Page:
Pacific Northwest Trail; mile 279.5

Tuesday, August 13, 2019; day 24

I wake to clear skies, the sun rising an orange hue to the east.

This morning will mark the start of the bushwhack.

I am full of so many nerves, excitement and fear: I feel alive.

Though it has put me even further behind, I am glad I waited for the storm to pass. The day was beautiful.

I scrambled up to the crest between Pyramid Peak and Lion’s Head and followed it south.

The views were incredible, exhilerating.

I located the small cairn that marks the western descent.

The path was fairly clear at first, as everyone started there. It quickly disappeared.

I set a west bearing on my compass, veering towards the south, should I have to veer.

I checked my compass constantly. The descent was steep, but not uncomfortable.

I came to a stream, it continued west as well. At times I was practically walking in it.

I would stop suddenly to find myself entangled in brush and pine taller than I was. I fought my way uphill towards shorter brush with more give.

On three occasions, I found bits of old trail to follow. Each time, thrilling. Each time, short-lived.

I began to check myself against my GPS, against the theoretical track-lines that did not exist. I moved southwest, then northwest, then due west, and every combination thereof.

I took a step to nearly fall forward due to a sudden drop in forest floor.

I wove back and forth across the creek, eventually not bothering to try to keep dry, sometimes fording up to my knees.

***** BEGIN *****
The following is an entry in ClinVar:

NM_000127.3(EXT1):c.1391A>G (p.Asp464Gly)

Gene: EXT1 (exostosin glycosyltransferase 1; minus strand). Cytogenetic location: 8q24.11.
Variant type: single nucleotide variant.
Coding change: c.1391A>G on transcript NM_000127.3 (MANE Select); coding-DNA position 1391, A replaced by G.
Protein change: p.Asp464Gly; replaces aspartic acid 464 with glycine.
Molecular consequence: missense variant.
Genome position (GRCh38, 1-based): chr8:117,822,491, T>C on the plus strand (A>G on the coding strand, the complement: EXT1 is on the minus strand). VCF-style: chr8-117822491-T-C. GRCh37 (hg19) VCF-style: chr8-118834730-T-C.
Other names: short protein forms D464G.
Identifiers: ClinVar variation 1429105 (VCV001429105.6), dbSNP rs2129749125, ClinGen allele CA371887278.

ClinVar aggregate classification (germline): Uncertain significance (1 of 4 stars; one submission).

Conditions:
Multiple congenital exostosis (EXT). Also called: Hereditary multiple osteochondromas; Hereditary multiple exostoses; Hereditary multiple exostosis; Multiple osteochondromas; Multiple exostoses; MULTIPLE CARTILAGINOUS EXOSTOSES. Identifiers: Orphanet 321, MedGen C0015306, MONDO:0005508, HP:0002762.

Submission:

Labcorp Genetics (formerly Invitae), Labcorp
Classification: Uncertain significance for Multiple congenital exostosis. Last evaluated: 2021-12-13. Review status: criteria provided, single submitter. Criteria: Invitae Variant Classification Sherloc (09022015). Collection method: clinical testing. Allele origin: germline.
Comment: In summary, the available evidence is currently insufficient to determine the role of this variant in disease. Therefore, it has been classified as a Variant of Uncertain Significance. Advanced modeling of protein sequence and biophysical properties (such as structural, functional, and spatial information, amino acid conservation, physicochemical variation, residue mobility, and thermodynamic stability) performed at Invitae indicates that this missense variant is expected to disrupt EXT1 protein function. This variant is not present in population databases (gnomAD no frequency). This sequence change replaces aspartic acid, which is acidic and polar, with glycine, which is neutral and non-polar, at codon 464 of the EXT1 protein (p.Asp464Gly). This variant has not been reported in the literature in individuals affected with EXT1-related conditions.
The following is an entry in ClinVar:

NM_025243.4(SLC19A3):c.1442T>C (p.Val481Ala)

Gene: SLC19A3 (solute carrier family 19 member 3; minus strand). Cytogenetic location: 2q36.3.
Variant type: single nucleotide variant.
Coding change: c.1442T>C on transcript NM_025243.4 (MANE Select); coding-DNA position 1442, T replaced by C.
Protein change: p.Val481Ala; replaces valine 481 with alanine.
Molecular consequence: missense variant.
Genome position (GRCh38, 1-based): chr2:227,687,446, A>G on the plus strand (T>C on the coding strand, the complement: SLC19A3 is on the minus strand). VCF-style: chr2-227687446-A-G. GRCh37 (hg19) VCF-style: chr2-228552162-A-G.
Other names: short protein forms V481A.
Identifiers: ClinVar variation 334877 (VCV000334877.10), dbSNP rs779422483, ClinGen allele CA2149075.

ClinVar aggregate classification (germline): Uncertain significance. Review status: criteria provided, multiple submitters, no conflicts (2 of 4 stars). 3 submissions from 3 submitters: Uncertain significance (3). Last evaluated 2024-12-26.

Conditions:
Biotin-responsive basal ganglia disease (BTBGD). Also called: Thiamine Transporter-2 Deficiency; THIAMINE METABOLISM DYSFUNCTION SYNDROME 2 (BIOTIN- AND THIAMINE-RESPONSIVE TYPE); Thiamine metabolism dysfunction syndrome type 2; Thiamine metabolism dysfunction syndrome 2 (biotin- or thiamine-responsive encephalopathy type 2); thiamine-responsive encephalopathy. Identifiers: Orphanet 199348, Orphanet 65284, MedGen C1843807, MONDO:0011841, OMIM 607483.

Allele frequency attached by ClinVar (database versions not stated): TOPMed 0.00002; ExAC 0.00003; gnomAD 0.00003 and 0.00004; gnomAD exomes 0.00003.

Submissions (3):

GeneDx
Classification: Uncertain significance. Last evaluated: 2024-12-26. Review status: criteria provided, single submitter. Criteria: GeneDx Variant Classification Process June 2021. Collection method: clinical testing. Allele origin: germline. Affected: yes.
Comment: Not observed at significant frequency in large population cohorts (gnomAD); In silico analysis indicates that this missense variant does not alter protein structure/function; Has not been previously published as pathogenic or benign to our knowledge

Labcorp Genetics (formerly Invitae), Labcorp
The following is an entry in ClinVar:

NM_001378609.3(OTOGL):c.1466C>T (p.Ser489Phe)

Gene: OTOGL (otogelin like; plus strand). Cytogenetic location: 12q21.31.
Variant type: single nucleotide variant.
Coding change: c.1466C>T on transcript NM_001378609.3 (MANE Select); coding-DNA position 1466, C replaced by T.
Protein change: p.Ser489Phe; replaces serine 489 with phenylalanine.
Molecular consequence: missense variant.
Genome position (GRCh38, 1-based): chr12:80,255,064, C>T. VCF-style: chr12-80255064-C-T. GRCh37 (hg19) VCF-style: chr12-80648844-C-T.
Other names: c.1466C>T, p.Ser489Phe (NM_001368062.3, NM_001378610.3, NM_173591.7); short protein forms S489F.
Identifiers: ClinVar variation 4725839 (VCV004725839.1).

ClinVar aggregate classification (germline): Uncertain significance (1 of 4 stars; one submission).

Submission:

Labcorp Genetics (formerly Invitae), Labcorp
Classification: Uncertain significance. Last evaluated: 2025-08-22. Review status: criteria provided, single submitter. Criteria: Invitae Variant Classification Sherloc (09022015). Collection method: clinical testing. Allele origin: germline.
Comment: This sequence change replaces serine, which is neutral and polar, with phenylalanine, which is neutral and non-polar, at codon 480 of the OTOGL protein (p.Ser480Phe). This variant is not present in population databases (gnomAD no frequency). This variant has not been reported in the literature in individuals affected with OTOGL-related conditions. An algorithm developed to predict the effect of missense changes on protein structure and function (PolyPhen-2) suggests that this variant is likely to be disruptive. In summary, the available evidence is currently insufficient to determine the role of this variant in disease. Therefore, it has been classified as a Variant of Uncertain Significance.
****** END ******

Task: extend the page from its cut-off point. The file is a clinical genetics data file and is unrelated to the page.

Sometimes I hardly felt I was moving at all.

At times it seemed my body took control, knowing what to do before my mind could cast doubt or hesitation.

I impressed myself as I threw my weight forward, fully shifting to balance on fallen trees.

I followed animal trails, deer and bear prints in the mud.

I sank deep in mud barely able to lift one foot, then the other.

I fell on slick stone, while the creek cascaded down gracefully.

So beautiful.

So challenging.

I was so close, yet it felt so far.

Finally, the forest became wooded pines, with a floor of soft duff.

Finally, I noticed a little pink tie on a tree. Then, another.

Then the old trail opened up to Lion Creek Trail 42.

At 1930 I was setting up camp.

What an amazing experience!

Never before have I felt so challenged, accomplished, rewarded.

Oh, Idaho, thank you!!!

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